We looked up the store and discovered that the pole was out of stock, so we resorted to eBay. There we found a number of identical poles, all brand new, up for auction. The auction period for one of the poles was due to expire in around two hours and the highest bid was $20. I upped the price by $1 and the top bid immediately rose by another dollar. I upped it again and once more the highest bid rose by a dollar above mine. I had a think and decided I was prepared to pay $40 so I bid that. If someone upped the bid they could have it. How this works I don't understand but the pole now had a highest bid of $26.51 on it and a promised maximum bid of $40. So any new bid must exceed $40. The site said I was the highest bidder and when the auction period expired I got the flagpole, flag, rope etc. for just $26.51. Don't you love a bargain?

 
     
  The Arch of Victory and Avenue of Honour  
  Ballarat honours, not just the soldiers who fell in WW I, but every man and woman who served in that conflict. The Avenue of Honour is lined with elm trees along both sides of both carriageways, almost four thousand in total. Every tree is dedicated to the memory of a Ballarat citizen who 'fought' in the Great War, and each tree has an embossed name plate adjacent to it bearing the name of the person honoured. I use quotes around 'fought' as I don't know whether nurses are included. They certainly should be.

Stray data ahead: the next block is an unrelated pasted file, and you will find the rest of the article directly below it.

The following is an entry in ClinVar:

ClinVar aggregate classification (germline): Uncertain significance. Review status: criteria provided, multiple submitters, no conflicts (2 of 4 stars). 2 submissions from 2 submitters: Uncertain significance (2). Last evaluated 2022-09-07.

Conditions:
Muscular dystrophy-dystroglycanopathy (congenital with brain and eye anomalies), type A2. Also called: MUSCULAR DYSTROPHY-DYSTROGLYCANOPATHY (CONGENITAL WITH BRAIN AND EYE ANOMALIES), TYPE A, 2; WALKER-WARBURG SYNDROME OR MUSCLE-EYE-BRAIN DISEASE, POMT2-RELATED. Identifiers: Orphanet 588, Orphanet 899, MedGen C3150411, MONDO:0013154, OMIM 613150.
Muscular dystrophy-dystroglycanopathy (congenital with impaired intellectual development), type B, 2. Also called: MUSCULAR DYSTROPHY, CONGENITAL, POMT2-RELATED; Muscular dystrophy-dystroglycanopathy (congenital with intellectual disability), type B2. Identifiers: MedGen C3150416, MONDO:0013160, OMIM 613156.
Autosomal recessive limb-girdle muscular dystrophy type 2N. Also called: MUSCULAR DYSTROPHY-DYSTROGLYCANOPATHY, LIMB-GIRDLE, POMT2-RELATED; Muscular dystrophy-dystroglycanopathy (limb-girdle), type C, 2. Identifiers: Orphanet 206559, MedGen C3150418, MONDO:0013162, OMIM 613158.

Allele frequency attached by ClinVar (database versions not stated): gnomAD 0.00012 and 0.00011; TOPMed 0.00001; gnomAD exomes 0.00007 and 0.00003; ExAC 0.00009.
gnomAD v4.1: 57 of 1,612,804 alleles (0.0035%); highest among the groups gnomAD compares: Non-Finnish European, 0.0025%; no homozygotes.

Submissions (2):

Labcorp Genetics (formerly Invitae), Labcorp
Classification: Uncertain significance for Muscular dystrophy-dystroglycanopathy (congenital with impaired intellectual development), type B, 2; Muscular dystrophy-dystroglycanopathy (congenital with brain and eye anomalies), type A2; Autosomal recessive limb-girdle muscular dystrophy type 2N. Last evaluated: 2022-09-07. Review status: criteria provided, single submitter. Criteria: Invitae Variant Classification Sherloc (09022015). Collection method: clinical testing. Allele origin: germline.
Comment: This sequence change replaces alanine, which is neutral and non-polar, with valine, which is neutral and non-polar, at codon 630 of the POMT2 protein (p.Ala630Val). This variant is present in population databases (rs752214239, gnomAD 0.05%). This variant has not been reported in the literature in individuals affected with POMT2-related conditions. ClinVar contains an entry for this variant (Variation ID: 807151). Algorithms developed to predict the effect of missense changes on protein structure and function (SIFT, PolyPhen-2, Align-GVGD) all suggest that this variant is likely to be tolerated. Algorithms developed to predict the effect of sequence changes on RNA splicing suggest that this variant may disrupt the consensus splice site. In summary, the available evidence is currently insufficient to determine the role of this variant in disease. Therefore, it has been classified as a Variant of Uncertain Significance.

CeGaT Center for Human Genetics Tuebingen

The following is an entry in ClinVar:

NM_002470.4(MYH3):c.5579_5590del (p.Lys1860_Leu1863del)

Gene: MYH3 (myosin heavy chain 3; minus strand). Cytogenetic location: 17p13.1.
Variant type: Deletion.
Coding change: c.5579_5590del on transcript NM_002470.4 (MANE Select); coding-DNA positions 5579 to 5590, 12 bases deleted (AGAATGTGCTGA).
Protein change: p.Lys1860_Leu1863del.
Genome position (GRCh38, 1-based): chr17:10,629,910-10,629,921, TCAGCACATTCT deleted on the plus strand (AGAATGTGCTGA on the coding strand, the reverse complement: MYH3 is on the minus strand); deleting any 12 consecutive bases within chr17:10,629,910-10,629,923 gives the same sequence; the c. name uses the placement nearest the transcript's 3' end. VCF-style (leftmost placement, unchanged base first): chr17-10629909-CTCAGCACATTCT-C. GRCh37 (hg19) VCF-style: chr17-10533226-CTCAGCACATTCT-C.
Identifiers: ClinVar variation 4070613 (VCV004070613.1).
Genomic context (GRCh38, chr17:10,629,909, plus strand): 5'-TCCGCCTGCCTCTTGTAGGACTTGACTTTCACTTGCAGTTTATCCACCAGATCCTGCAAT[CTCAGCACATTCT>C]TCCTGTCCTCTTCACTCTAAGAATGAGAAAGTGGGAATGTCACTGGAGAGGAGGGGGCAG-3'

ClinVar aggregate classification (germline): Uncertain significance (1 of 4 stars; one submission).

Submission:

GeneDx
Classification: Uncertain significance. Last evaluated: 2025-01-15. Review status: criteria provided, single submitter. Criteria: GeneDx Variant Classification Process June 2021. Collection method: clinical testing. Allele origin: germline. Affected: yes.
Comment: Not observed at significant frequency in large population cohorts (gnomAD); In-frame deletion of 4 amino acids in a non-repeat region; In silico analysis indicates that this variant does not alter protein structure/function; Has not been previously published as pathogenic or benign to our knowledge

The Arch of Victory marks the gateway to the Avenue of Honour. Curious how the end of WW I is sometimes given as 1919.
The Oxford and Macquarie dictionaries are clear: WW I ended on 11th hour of the 11th day of the eleventh month of 1918.

 
     
   
  One carriageway of Ballarat's twenty two kilometre long Avenue of Honour, the world's longest.
Four thousand elm trees, each with a name plate, line the Avenue.
 
     
  Carbon Tax  
 

As I understand it, a carbon tax makes no sense. Let's take the coal fired power stations. They generate a lot of carbon dioxide so they will pay a lot of tax to the government. The power companies will raise the cost of electricity because they are a business and have to make a profit. You and I will will be no worse off as the government is to compensate us.

So, the power generators pay out more tax and recoup it from us. We pay more for electicity but recoup it from the government. The government pays out compensation to us but recoups it from the power stations. The money has just gone around in a circle, so why bother in the first place? And, of course, the money has to be recorded and accounted for at every stage so there'll be a million accountants, bookkeepers and tax workers employed, each of whom will be drawing a wage. Hmmm, perhaps I'm just dumb.

When we left Ballarat we headed off the Horsham.